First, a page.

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Special on Autopromotec Conference 2018

Blockchain, possible applications in the automotive field

Dino Collazzo

The automotive industry has recently embarked on several experiments as far as data protection and management on connected vehicles. However, more applications are possible.
Blockchain technology appeals to the automotive world, so much so that several manufacturers are now studying its future impact on the industry as a whole. Field applications are numerous, from data protection and management on connected cars to developing new mobility systems, from digital payment protection to the transparent supply of spare parts as well as insurance settlements. But what exactly is Blockchain technology?

It is a decentralised communication protocol designed to create a large shared database to manage transaction through numerous computing “nodes” – each administrator of the blockchain – of the network. The database is structured in blocks within which several transactions are validated by a timestamp. Each block includes a hash ( a function that converts an input of letters and numbers into an encrypted output using an algorithm) that uniquely identifies the block and allows it to connect with the preceding one. The set of these blocks constitutes the ledger: a public register in which all transactions carried out in an orderly and sequential manner are noted with the utmost transparency and in an unchangeable manner. In essence the blockchain is a system that allows users to independently verify and protect transactions without the need for intermediaries and, as a consequence, speed up business processes. Its ability to ensure the highest level of data protection is what captured the interest of the automotive industry. In fact, the structure makes it almost impossible to add, remove or modify data once they have been validated and stored in a block. Basically, the chances of a hacker accessing what is stored in a blockchain are very low. Which makes it perfectly suitable to protect connected vehicles from cyber attacks.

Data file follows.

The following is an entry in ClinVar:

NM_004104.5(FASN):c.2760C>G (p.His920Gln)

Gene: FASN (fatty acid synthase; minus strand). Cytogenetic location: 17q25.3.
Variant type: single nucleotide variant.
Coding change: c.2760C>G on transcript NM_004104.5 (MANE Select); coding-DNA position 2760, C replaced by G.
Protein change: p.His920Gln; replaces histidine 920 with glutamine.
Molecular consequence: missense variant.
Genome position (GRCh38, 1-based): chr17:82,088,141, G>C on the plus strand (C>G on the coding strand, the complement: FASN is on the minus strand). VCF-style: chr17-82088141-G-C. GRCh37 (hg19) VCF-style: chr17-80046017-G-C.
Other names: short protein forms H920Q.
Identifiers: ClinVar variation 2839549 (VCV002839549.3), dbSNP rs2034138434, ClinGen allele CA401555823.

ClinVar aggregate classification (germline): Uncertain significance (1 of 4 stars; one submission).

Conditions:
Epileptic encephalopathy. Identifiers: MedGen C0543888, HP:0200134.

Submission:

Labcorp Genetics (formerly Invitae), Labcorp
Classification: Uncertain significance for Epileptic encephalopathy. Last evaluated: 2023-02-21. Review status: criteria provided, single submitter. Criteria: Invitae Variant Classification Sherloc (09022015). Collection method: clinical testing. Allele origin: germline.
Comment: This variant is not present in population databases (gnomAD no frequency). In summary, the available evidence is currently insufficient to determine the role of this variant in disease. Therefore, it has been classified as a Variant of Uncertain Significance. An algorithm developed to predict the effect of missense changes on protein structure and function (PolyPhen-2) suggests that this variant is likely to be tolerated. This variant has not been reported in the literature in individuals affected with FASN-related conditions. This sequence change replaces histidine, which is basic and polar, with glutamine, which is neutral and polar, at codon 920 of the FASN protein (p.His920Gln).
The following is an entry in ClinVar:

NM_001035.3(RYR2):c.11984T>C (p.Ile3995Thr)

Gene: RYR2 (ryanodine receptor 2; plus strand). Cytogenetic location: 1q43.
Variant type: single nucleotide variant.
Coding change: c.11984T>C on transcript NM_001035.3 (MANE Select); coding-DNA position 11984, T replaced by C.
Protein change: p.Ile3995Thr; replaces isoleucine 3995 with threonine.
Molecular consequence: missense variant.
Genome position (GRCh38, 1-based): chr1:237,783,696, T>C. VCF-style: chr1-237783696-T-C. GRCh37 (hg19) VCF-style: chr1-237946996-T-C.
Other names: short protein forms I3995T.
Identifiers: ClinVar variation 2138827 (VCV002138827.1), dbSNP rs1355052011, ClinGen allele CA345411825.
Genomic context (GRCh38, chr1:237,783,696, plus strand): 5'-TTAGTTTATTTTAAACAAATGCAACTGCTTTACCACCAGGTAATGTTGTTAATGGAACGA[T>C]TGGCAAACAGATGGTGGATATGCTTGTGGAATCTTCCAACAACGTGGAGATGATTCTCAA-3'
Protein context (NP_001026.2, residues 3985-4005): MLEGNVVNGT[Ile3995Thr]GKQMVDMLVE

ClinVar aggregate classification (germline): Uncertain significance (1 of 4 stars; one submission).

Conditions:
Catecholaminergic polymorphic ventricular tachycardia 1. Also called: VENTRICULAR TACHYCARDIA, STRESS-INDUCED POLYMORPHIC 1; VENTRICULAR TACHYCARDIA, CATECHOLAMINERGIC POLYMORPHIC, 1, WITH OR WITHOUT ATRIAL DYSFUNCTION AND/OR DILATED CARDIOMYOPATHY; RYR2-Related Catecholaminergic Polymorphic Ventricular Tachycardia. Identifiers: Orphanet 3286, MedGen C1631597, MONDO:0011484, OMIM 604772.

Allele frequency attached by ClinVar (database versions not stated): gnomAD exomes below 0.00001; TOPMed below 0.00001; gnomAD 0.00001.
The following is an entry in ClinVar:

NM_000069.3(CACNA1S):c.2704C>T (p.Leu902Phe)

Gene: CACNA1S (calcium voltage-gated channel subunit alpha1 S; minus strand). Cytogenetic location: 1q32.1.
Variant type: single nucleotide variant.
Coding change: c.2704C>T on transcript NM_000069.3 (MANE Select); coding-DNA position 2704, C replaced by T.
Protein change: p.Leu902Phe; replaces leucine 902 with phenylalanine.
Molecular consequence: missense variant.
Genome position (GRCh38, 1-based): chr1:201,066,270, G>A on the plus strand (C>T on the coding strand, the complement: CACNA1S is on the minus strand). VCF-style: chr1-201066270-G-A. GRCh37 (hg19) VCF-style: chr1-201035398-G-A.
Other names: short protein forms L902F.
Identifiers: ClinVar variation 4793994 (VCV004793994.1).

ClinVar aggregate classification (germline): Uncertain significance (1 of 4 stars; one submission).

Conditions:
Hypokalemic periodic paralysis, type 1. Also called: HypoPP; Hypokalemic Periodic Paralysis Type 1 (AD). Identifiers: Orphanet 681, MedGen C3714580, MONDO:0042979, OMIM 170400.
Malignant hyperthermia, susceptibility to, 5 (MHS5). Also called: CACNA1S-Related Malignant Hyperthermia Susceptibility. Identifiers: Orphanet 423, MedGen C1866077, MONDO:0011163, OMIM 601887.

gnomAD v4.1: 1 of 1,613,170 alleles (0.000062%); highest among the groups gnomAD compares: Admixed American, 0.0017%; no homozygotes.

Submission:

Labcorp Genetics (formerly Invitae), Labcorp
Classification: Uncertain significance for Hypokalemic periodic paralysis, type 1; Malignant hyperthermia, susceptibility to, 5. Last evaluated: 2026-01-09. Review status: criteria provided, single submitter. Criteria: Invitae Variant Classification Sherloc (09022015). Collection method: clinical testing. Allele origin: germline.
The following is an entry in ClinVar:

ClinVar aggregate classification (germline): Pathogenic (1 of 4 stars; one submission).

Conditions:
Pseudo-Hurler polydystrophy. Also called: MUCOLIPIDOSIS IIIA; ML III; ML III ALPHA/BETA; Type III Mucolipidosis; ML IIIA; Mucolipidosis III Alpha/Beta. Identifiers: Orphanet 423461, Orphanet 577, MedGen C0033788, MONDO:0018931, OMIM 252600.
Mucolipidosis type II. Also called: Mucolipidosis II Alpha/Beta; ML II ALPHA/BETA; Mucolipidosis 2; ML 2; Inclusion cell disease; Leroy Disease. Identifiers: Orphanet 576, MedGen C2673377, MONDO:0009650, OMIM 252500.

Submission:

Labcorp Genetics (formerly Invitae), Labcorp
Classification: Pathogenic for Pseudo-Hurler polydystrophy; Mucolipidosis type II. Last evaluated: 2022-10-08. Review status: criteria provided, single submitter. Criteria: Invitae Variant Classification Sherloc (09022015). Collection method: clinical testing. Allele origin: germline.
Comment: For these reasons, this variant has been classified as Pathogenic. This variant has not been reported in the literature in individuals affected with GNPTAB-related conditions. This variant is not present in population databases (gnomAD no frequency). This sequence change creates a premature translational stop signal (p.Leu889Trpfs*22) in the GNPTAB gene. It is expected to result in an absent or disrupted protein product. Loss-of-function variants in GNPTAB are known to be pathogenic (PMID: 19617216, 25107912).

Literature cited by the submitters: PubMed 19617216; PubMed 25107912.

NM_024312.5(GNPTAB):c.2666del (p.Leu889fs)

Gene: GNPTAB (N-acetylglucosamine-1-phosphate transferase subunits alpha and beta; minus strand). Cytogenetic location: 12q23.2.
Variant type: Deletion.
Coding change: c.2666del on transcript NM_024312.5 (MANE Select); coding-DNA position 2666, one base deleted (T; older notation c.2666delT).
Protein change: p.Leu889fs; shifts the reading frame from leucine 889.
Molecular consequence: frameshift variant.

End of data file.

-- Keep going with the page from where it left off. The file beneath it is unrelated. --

According to insiders, around 250 million connected cars are expected to be in circulation around the globe by 2020. We are talking about vehicles equipped with highly developed sensors for autonomous driving, state-of-the-art infotainment systems and cloud-based IT processes. All elements that are prodding the automotive industry to adopt blockchain technology to manage and protect the huge amount of data that will be produced by these vehicles. In fact, in addition to being able to drive autonomously, they will also be able to update their software, pay tolls or refuelling charges and buy movies, apps and other services. As a result, protecting them means protecting individual drivers from theft or fraud. The adoption of this technology by the automotive sector therefore represents a competitive advantage, the long term effect of which will be a widespread diffusion of connected cars and greater business opportunities for manufacturers and the aftermarket supply chain as a whole.

The use of this technology in the automotive field, though, does not just revolve around vehicles. Possible applications, in fact, go well beyond, extending to the entire mobility sector. As the Internet of Things keeps gaining ground in the field of transport, with its increasingly smart vehicles and infrastructures, data protection has become a priority. In this case, road safety will be the central theme, linked to sensors scattered throughout increasingly smart cities, able to safely send information regarding traffic, possible accidents or a “collapsed bridge”, in real time  and without the risk of being hacked.
The opportunities that lie behind the use of blockchain technology are countless and range in different fields and sectors. Further investments will likely concern the entire supply chain. In this case, the transparency offered by these "shared accounting books" will ensure that producers, forwarders and suppliers will share and monitor the entire chain, making it difficult, if not impossible, to have counterfeit parts creep in.

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